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Elizabeth Slade: One last lesson - living in the present

This summer, while on vacation with my family, I got the call that my mother was in the hospital.

Following her diagnosis of vascular dementia two years earlier, she had moved from our childhood home into assisted living and even in that organized environment she was often confused. Her hearing had worsened, she flatly refused to wear a hearing aid, and this served to confound the confusion. I couldn’t imagine how she was navigating the demands of the hospital. There was only one thing to be done: go to her.

I took a ferry to a shuttle to a train and walked the final 2 miles, arriving winded on the fifth floor to find her diminished in a hospital bed. The light appeared though when she opened her eyes and saw me. “Finally!” she said as though she knew all along that I was coming.

There is something particular about being someone’s child, being shaped by their view of the world, their choices, their being and it was never more apparent to me than during those final six days of my mother’s life. My mother, a direct, tenacious, punctual pragmatist, saw what was imminent and demanded to be released from the hospital. As her daughter, she had not a moment of doubt that I would make this happen on her behalf.

“By noon tomorrow,” she declared, as she drifted into sleep.

The next day, after repeating the plan to the third specialist and surviving a grueling interrogation, I sat weeping at my mother’s bedside. Was he right that I was killing her by taking her out of the hospital?

Should we agree to the tests and procedures, the surgery? My mother opened her eyes and saw me there. I smiled in an effort to mask my feelings. “What’s wrong?” she asked.

With this question the tears began again. “I just want to make the right decision,” I told her.

She paused, considering this. “All right, you can have ’til 5 o’clock,” she said closing her eyes again.

At 5 o’clock we left by ambulance to return to her apartment. My mother was jubilant, waving to her homies as she was wheeled through the lobby. When my brother arrived with dinner she let out a whoop in celebration. She was home. In that moment it was as if she had won an award, made a scientific breakthrough or finished a marathon — one of the happiest days of her life. My brother and I exchanged a look of confusion. This is not how we expected it to be bringing our mother home to die, and yet her enthusiasm was compelling. We shrugged and joined the party. She was talkative, funny, alive. My mother ate two bites of soup and fell asleep. Within 24 hours she fell deeply inside herself. Within days she was gone.

When I emerged from her apartment to return home, I was changed. My scale for what mattered had been recalibrated. Life is time-limited. My time with my mother was over and my time with my own children won’t last forever. I won’t have this life forever.

This is what my mother taught me at the end. It isn’t what happens, it’s how we experience what happens that matters. Deciding to be present to what’s happening, to show up and really be there, makes each of those moments infinitely better.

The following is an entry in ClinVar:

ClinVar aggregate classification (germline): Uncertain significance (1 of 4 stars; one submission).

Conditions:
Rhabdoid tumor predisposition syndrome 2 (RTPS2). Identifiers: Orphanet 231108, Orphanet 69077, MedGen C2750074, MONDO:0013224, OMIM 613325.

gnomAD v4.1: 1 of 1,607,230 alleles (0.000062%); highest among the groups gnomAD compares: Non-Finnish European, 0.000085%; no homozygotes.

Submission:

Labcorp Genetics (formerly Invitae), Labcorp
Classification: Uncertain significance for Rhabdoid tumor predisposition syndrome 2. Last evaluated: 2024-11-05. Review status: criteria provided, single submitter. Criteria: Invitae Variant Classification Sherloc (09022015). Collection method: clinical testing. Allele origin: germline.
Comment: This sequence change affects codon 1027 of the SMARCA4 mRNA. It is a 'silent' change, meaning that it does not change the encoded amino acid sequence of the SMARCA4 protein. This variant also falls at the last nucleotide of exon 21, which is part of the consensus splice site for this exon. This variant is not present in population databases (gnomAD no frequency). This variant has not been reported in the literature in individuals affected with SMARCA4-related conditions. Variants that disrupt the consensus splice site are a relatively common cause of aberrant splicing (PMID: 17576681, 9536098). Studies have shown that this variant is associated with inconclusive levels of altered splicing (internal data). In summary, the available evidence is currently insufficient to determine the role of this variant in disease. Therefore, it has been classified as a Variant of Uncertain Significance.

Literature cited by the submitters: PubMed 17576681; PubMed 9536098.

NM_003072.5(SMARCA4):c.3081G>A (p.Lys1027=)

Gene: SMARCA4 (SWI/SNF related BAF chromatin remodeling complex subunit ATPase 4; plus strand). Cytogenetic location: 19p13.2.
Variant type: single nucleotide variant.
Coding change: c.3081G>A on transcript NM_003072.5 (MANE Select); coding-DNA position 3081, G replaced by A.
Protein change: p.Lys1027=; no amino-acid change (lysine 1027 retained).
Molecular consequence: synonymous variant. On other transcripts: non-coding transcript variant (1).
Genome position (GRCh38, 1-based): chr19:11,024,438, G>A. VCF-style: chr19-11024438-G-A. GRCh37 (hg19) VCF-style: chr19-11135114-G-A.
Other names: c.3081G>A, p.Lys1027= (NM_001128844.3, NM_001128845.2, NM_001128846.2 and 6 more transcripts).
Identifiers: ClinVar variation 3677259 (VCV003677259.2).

Last night I got home from work late, with my spouse leaving to go to a meeting. We kissed in the driveway and I entered the warm light of the kitchen, not sure I was ready for whatever it was that might be waiting: moods, dishes, homework hang-ups, defeats of the day to be aired.

Inside, Bella jumped up to greet me from where she was doing math homework at the counter. She’d gotten her hair cut short-short and let me run my hands through it. Bliss. Isaac was on his way out to the garage to visit the hovercraft he and a friend had built on the weekend out of a leaf blower, tarp and plywood. He had another project in mind and waved cheerfully as he disappeared. I sat at the counter eating cold, leftover dinner, watching Bella do her math and listening to the loud banging from the garage. Shortly,

Jasper hopped down the stairs to go see what Isaac was up to. I could hear their voices rise and fall in argument as I finished eating. Then I turned to see dishes all across the counter. I went to the garage door.

As soon as they heard the door open they both began making their case as though I had come in response to their argument. I waited for them to get through it and said, “Boys, I see your dishes on the counter.”

“The dishwasher’s full,” they reported.

“Full-dirty or full-clean?” I asked. They weren’t sure.

e_SDLqIf it’s full-clean I’m going to need a volunteer to help empty it,” I told them. Grumbling.

Back in the kitchen I opened the dishwasher to find it clean. I sighed. “I’ll do it!” Bella said jumping up nearly knocking over her stool.

“Wow, how lucky,” I told her. “I’m going to tell your brothers.”

“I’ll tell them,” she said, moving to the garage door. “Brothers, you’re lucky. I’m doing the dishwasher,” she called and slammed the door before hearing the “Thanks!” that followed.

And so we emptied the dishwasher. A simple task I have dreaded was in that moment easy, delightful even. I wasn’t enduring my life; I was living it. I was in it, doing the simple repetitive tasks of every day, but remembering how fine my company was in it. Appreciating the moments of evenness, accepting the moments of rockiness, now understanding that it won’t be forever.

Elizabeth Slade, author of the novel “Rest Stops,” lives in Leeds with her spouse and three children.

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